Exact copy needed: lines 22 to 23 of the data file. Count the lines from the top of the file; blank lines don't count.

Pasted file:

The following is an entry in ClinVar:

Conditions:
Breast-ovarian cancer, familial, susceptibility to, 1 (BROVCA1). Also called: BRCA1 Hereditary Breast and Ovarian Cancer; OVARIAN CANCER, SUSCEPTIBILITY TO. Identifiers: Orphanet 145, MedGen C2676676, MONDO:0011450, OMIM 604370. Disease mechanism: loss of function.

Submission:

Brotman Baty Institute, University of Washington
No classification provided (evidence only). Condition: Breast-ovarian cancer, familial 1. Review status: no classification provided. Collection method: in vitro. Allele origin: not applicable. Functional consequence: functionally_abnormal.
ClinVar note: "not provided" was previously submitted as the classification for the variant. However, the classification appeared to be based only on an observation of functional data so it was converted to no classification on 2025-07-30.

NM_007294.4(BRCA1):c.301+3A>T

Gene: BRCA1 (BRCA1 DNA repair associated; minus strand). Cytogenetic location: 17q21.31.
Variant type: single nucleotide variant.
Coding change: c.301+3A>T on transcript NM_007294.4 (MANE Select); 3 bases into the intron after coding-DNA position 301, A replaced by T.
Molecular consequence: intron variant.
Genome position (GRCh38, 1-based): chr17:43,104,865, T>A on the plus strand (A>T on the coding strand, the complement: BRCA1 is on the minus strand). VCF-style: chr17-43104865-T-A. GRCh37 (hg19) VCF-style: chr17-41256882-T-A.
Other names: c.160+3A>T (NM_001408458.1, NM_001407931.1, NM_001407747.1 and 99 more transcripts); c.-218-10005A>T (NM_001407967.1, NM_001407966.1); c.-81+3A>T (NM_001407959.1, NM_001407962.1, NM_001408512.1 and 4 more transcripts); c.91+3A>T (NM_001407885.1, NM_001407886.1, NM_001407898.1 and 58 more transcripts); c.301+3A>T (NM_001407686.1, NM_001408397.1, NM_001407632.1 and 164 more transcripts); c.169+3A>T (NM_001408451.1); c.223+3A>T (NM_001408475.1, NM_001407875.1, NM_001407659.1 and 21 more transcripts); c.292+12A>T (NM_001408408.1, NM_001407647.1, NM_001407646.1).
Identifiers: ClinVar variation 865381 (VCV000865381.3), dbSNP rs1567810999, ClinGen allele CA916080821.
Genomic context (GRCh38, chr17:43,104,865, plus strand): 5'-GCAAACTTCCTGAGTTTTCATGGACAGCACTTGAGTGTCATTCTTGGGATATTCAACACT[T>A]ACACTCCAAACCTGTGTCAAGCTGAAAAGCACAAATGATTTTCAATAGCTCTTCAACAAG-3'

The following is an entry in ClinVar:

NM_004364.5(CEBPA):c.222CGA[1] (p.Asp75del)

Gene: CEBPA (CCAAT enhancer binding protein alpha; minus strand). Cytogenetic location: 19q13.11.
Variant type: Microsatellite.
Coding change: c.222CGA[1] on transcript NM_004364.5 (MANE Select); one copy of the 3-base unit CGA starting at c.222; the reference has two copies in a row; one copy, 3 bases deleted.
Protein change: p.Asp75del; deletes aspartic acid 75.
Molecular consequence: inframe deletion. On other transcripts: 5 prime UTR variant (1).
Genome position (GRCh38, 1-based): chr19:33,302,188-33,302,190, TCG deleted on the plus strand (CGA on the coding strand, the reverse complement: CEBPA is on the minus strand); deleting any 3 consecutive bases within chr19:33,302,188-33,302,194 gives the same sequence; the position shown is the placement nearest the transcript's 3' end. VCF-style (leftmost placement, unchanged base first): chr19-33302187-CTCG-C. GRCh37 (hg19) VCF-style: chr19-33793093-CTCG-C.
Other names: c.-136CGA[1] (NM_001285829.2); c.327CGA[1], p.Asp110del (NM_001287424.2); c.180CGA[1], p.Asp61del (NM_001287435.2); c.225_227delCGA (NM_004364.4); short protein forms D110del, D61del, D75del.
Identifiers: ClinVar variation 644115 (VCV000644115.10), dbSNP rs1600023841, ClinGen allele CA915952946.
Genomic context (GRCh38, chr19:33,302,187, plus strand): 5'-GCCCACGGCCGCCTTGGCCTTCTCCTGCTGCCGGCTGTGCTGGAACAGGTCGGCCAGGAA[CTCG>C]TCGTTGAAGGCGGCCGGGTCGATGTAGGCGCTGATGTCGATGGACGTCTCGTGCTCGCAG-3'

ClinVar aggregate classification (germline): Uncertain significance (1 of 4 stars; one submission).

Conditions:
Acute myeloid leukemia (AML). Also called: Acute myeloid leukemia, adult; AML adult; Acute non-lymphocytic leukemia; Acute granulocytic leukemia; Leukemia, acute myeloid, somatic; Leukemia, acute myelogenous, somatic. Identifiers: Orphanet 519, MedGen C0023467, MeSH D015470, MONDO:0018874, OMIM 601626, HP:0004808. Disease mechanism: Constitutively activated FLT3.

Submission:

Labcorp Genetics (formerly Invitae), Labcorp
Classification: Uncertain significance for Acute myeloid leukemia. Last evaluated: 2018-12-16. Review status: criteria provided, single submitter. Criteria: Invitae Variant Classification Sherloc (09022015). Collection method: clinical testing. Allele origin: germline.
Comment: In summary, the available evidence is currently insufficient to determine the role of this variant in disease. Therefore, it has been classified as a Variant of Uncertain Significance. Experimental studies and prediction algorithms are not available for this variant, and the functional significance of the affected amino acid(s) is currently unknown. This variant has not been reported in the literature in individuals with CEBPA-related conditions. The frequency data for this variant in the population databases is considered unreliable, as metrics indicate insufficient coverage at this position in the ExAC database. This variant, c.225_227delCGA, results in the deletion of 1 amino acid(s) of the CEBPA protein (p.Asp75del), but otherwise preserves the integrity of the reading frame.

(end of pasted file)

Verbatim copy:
Protein change: p.Asp75del; deletes aspartic acid 75.
Molecular consequence: inframe deletion. On other transcripts: 5 prime UTR variant (1).